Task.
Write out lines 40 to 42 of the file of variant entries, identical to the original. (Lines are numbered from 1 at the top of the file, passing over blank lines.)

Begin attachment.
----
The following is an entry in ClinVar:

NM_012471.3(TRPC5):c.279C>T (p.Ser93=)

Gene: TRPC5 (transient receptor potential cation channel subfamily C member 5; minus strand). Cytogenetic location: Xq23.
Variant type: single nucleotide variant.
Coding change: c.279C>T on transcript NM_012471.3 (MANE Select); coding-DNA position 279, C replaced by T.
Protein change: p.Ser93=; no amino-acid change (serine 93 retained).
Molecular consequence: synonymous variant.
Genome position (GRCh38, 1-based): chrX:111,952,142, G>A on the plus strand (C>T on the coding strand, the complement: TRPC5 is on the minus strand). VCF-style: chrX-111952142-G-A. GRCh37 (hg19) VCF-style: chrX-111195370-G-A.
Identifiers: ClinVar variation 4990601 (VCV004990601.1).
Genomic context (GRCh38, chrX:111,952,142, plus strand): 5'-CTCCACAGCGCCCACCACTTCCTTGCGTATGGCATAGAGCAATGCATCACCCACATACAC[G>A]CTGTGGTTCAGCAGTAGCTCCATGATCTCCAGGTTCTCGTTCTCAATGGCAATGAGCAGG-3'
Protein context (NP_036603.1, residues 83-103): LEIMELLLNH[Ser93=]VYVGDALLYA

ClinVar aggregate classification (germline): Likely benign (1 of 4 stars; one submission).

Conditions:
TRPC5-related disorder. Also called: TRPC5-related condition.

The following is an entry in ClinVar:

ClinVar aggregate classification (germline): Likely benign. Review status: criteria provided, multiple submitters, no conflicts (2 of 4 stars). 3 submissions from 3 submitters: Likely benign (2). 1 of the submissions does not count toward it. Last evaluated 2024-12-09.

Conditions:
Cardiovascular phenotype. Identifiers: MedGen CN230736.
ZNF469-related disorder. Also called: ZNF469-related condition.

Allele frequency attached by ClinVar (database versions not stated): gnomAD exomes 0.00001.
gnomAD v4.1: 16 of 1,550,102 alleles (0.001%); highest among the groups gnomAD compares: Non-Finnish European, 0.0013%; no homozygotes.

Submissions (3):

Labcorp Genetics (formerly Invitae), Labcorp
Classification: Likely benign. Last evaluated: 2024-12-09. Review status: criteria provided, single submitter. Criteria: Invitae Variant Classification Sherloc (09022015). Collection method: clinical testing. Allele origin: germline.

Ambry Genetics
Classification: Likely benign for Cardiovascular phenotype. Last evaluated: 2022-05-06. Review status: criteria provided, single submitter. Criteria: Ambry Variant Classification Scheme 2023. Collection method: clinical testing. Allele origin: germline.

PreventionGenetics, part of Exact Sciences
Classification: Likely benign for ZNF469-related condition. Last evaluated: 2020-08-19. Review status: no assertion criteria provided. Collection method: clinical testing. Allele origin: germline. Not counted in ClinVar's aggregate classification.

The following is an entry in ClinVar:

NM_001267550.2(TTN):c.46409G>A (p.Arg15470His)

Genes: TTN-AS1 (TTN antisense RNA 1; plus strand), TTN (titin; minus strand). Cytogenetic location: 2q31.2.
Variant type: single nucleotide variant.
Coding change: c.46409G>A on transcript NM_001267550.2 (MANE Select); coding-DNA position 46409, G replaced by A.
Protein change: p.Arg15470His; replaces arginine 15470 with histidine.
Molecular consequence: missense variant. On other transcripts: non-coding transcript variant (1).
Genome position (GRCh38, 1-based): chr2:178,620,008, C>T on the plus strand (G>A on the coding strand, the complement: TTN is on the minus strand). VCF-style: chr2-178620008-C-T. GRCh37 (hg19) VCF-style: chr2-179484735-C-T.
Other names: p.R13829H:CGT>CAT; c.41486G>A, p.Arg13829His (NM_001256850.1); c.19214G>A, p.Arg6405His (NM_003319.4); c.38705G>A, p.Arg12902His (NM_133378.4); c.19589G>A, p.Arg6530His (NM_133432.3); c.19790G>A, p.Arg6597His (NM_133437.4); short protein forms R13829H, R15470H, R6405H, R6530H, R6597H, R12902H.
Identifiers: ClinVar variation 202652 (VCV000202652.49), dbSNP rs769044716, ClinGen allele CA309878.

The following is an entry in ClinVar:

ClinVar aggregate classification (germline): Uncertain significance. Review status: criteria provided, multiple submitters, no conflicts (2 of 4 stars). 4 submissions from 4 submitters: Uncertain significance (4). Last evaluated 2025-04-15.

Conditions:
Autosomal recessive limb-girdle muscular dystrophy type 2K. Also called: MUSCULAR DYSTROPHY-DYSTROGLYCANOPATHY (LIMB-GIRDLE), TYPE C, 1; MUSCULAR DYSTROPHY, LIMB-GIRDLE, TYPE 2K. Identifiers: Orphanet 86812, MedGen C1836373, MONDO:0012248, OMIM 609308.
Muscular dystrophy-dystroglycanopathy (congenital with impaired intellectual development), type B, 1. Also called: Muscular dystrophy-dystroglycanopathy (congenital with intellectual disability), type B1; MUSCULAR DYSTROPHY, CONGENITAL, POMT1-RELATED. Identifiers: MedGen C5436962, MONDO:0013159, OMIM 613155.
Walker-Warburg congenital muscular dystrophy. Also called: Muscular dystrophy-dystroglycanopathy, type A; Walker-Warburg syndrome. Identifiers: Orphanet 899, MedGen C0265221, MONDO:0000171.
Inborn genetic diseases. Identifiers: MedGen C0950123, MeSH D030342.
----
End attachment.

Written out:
ClinVar aggregate classification (germline): Uncertain significance. Review status: criteria provided, multiple submitters, no conflicts (2 of 4 stars). 4 submissions from 4 submitters: Uncertain significance (4). Last evaluated 2025-04-15.

Conditions:
Autosomal recessive limb-girdle muscular dystrophy type 2K. Also called: MUSCULAR DYSTROPHY-DYSTROGLYCANOPATHY (LIMB-GIRDLE), TYPE C, 1; MUSCULAR DYSTROPHY, LIMB-GIRDLE, TYPE 2K. Identifiers: Orphanet 86812, MedGen C1836373, MONDO:0012248, OMIM 609308.